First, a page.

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Traumatic Brain Injury

Note for Caregivers

Like so many things we do in life, when we are posting online (whether that’s a community like ours or on social media) we have to weigh risks and benefits. Too much caution or too little caution both incur risks.

Too much caution online , and you risk not getting the support, help or information you need. For example, out of excess caution you do this kind of thing:

  • Give yourself a super-inscrutable screen name, like H3nrymx+b . Right away you look like a secretive weirdo. Good luck with people even clicking on your posts, or if they do, taking you seriously.
  • You live in the USA, but refer to where you live as “my province” and pretend to work in fast food, when you’re really a computer programmer.
  • You refer to your male brain-injured child as Karen, and you alter their story substantially.

Then you start asking for support or advice, or you begin offering pearls of wisdom to others. You can be sure that your experience in the community will be pretty unsatisfying, mostly because you walled yourself in. Other members sense that, and at the end of the day, people know there’s something really fishy about what you are saying because things just don’t add up.

Too little caution online, and you risk people “out there” taking advantage of you, or attacking you in some way. For example, out of lack of caution, you do things like this:

  • Use your full name in public parts of the community (like on a post – all our posts are visible to the public)
  • Openly reveal where you live and what you do for a living
  • Tell your child’s real name, age and location on a public post.

Then one day someone who knows you and has a serious issue which involves you (might be insurance, an employer, a government agency, or even a nosey neighbour) googles your name and WOW … They find your posts on TBIsupport.org and they dig up some of the personal information you posted there and it’s very interesting and useful in their campaign against you. See where we’re going with this?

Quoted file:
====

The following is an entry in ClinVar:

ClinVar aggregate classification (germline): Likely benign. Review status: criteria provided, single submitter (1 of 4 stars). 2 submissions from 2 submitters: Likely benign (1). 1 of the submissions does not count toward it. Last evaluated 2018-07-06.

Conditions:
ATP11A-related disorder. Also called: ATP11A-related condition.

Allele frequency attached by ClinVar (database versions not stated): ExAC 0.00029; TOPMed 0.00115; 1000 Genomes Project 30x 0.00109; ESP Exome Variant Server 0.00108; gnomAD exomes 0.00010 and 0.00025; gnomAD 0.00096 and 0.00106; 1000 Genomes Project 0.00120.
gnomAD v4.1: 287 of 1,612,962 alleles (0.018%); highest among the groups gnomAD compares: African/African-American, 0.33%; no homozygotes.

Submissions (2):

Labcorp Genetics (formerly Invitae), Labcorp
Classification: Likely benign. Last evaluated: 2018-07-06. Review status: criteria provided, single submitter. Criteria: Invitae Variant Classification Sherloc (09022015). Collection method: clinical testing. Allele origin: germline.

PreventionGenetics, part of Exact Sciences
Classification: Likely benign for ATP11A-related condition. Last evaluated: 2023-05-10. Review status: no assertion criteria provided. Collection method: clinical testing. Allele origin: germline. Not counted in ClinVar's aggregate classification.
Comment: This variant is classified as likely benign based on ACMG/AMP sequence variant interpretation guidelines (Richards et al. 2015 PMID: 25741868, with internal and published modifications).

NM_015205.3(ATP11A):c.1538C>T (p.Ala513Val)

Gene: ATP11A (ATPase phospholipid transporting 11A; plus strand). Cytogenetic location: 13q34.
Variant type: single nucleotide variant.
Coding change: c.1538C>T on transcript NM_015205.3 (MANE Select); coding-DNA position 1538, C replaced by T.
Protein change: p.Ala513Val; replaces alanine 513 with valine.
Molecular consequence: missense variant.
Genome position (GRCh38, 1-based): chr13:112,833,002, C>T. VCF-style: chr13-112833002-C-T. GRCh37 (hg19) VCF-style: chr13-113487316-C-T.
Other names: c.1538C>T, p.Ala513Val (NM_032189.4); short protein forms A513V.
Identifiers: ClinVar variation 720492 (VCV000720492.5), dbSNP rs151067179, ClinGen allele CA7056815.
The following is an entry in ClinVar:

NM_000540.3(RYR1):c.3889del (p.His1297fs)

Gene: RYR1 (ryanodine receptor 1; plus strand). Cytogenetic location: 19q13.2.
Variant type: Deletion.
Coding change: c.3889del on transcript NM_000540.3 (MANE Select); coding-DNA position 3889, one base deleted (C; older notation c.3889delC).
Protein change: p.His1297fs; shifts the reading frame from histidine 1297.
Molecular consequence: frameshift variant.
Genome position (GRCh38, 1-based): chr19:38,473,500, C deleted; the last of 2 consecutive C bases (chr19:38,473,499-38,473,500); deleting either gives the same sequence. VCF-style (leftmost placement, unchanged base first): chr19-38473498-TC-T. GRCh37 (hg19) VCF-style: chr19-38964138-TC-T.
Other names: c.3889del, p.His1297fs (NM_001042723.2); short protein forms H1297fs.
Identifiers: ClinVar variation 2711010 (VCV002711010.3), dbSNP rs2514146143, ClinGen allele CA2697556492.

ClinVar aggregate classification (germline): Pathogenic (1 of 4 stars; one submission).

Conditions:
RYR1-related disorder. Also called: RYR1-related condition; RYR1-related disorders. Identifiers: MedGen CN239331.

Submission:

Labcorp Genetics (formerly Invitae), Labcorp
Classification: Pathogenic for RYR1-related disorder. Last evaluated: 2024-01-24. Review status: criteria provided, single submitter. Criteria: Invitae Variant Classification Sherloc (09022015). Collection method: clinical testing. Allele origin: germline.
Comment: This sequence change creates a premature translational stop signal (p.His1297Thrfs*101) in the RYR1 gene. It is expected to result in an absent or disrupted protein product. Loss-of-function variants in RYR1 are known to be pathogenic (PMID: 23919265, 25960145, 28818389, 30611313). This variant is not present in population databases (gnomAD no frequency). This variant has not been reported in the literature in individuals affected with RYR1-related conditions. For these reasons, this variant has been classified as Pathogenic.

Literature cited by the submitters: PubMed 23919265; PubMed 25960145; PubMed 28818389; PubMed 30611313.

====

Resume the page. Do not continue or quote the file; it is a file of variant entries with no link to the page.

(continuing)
Somewhere in between is the happy medium: you protect yourself without making yourself seem overly secretive and without withholding the very information that people would need to support you, or that they would need in order to benefit from your experience.

Examples:

  • You make your screen name “RbtX”. Who can relate to, or pronounce, that? “Bobby” is better and only a little bit revealing. “Grasshopper” totally disguises your real identity but has positive connotative qualities.
  • On a public post, you introduce yourself as “I’m Rob, a lawyer in Seattle, and my specialty is end of life legal issues”. Someone might be able to trace you from that, look at other posts and collect things to be nasty and mean to you about. (Goodness knows, you don’t deserve that.) So instead –
  • On posts, you refer to what you do as “I work in the area of end of life issues, and I live on the west coast”. Pretty hard to figure out who’s saying that. But on your profile (which only members can see) you say you’re a lawyer in Washington State, a specialist in end-of-life issues.

Someone who’s a member, after getting to know you online, might be able to piece a few things together, but they’re unlikely to turn on you because, well, they’ve got to know you, and you’re a good sort.

By the way, you should know that we size up every new member and make an educated guess about whether they are who they say they are, and whether their disease story makes sense. If we’re not sure, we don’t approve them. We think we get it right most of the time, and by far the majority of our members are genuine.

The moderators here use their screen names all over the place on all of our communities. When we have personal contact with people, though, we’re not so hung up about revealing more about ourselves, especially when we’re pretty sure the person is trustworthy. For us, that’s a reasonable risk/benefit ratio.

Social media and online support can be a minefield. On the other hand, avoiding online support and social media can deprive you of some wonderful things in life. Previous generations could not possibly have imagined the rich support, friendship, camaraderie, knowledge and kindness that is shared on communities like ours every day. Please don’t deprive yourself of those wonderful things.

Becoming involved with an online community like this can bring incredible blessings. Many members’ stories are rich with examples. You just have to get involved with your eyes open, and use some good sense.

All the best to you, from
Your Moderators and Moderator Support